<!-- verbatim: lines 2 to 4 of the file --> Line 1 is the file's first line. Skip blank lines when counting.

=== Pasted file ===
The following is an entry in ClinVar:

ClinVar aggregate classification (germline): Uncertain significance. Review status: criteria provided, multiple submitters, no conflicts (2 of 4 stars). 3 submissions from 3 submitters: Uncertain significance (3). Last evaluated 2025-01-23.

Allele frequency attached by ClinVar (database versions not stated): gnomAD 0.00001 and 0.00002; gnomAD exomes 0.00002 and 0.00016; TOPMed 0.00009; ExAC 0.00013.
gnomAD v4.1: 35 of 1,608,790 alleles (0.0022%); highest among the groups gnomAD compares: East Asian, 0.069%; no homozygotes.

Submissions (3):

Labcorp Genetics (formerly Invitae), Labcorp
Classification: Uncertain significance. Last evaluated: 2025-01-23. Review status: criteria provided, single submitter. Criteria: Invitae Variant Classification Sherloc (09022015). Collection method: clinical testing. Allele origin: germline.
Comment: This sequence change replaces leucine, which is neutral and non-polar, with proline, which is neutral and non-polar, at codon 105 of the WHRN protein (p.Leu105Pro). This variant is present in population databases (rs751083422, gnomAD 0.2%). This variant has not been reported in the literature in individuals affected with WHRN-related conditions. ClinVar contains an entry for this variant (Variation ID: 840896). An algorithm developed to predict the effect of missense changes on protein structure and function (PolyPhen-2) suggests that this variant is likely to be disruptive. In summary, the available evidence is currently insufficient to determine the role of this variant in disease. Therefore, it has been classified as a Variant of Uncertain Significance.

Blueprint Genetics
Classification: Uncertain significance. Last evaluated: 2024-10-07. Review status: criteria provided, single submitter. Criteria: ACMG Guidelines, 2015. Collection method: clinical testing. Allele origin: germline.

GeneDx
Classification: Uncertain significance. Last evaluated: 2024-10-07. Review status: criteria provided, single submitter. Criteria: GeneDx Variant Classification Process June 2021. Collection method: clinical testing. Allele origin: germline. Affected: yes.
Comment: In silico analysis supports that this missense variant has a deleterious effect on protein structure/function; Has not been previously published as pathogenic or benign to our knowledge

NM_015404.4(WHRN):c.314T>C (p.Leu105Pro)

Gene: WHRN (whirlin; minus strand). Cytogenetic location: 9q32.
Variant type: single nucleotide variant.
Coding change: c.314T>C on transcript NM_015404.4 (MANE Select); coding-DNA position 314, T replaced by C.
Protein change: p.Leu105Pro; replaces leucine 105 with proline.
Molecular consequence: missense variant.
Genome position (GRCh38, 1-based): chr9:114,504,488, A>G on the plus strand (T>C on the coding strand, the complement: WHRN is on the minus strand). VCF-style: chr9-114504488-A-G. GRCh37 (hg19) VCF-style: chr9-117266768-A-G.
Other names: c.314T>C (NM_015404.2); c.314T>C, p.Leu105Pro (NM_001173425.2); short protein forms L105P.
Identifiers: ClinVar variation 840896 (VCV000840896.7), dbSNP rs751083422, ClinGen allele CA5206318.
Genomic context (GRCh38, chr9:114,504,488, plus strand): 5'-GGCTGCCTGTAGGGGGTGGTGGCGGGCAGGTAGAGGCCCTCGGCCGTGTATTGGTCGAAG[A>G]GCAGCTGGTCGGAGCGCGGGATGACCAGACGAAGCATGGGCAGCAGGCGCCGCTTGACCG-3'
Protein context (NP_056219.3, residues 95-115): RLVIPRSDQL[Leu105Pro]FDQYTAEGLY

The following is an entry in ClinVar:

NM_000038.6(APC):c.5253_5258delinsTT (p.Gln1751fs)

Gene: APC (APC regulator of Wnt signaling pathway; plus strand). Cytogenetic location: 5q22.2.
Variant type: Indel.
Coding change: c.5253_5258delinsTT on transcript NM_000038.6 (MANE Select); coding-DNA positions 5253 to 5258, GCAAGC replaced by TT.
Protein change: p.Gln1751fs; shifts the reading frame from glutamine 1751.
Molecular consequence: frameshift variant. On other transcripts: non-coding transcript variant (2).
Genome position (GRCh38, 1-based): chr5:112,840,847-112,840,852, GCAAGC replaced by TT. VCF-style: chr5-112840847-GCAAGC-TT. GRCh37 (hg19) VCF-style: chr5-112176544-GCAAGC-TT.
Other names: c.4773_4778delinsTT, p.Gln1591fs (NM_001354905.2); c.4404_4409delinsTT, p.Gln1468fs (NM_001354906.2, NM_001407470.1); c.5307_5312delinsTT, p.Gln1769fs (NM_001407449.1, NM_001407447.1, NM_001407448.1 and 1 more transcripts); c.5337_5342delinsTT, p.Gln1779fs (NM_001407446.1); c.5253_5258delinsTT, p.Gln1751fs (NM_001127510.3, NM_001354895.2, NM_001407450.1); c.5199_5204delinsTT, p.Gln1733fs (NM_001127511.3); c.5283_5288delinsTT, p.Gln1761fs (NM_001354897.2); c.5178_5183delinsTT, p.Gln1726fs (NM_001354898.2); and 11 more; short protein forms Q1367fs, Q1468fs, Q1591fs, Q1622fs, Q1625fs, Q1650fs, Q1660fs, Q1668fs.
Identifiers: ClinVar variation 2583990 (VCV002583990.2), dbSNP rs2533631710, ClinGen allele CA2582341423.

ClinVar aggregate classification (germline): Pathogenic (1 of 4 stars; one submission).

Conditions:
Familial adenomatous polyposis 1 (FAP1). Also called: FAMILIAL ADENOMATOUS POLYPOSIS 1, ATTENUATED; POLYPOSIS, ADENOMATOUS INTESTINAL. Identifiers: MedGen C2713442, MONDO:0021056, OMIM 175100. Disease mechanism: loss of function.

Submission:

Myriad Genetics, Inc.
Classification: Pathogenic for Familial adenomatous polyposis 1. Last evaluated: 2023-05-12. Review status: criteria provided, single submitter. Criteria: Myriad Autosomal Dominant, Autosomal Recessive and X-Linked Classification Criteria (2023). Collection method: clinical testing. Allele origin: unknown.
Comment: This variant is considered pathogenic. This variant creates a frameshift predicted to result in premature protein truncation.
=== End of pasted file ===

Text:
ClinVar aggregate classification (germline): Uncertain significance. Review status: criteria provided, multiple submitters, no conflicts (2 of 4 stars). 3 submissions from 3 submitters: Uncertain significance (3). Last evaluated 2025-01-23.

Allele frequency attached by ClinVar (database versions not stated): gnomAD 0.00001 and 0.00002; gnomAD exomes 0.00002 and 0.00016; TOPMed 0.00009; ExAC 0.00013.
gnomAD v4.1: 35 of 1,608,790 alleles (0.0022%); highest among the groups gnomAD compares: East Asian, 0.069%; no homozygotes.